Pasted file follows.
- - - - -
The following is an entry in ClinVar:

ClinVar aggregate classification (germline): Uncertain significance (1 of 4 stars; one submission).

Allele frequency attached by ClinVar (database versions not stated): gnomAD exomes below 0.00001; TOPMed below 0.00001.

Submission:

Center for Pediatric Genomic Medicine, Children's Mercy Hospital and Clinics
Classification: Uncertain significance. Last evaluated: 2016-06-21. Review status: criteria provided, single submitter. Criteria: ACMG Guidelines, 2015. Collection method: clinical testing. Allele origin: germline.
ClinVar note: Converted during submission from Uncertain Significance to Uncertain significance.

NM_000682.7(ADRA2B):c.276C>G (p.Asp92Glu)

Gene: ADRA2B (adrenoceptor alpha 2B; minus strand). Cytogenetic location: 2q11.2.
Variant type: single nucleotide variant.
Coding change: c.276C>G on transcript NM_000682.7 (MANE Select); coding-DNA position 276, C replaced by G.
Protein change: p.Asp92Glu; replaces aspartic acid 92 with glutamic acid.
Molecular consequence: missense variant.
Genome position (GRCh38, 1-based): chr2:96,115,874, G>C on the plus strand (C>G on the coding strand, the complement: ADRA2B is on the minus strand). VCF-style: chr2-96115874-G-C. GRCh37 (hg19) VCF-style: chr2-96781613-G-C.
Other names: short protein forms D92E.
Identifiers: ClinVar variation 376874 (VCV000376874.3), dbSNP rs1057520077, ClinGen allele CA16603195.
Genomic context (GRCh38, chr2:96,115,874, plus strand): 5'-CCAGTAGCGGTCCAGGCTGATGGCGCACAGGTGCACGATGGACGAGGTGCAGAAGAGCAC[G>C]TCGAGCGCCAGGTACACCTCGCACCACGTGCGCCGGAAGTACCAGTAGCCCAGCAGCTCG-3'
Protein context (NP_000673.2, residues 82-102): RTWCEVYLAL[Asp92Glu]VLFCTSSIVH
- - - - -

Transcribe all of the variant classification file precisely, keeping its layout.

The following is an entry in ClinVar:

ClinVar aggregate classification (germline): Uncertain significance (1 of 4 stars; one submission).

Allele frequency attached by ClinVar (database versions not stated): gnomAD exomes below 0.00001; TOPMed below 0.00001.

Submission:

Center for Pediatric Genomic Medicine, Children's Mercy Hospital and Clinics
Classification: Uncertain significance. Last evaluated: 2016-06-21. Review status: criteria provided, single submitter. Criteria: ACMG Guidelines, 2015. Collection method: clinical testing. Allele origin: germline.
ClinVar note: Converted during submission from Uncertain Significance to Uncertain significance.

NM_000682.7(ADRA2B):c.276C>G (p.Asp92Glu)

Gene: ADRA2B (adrenoceptor alpha 2B; minus strand). Cytogenetic location: 2q11.2.
Variant type: single nucleotide variant.
Coding change: c.276C>G on transcript NM_000682.7 (MANE Select); coding-DNA position 276, C replaced by G.
Protein change: p.Asp92Glu; replaces aspartic acid 92 with glutamic acid.
Molecular consequence: missense variant.
Genome position (GRCh38, 1-based): chr2:96,115,874, G>C on the plus strand (C>G on the coding strand, the complement: ADRA2B is on the minus strand). VCF-style: chr2-96115874-G-C. GRCh37 (hg19) VCF-style: chr2-96781613-G-C.
Other names: short protein forms D92E.
Identifiers: ClinVar variation 376874 (VCV000376874.3), dbSNP rs1057520077, ClinGen allele CA16603195.
Genomic context (GRCh38, chr2:96,115,874, plus strand): 5'-CCAGTAGCGGTCCAGGCTGATGGCGCACAGGTGCACGATGGACGAGGTGCAGAAGAGCAC[G>C]TCGAGCGCCAGGTACACCTCGCACCACGTGCGCCGGAAGTACCAGTAGCCCAGCAGCTCG-3'
Protein context (NP_000673.2, residues 82-102): RTWCEVYLAL[Asp92Glu]VLFCTSSIVH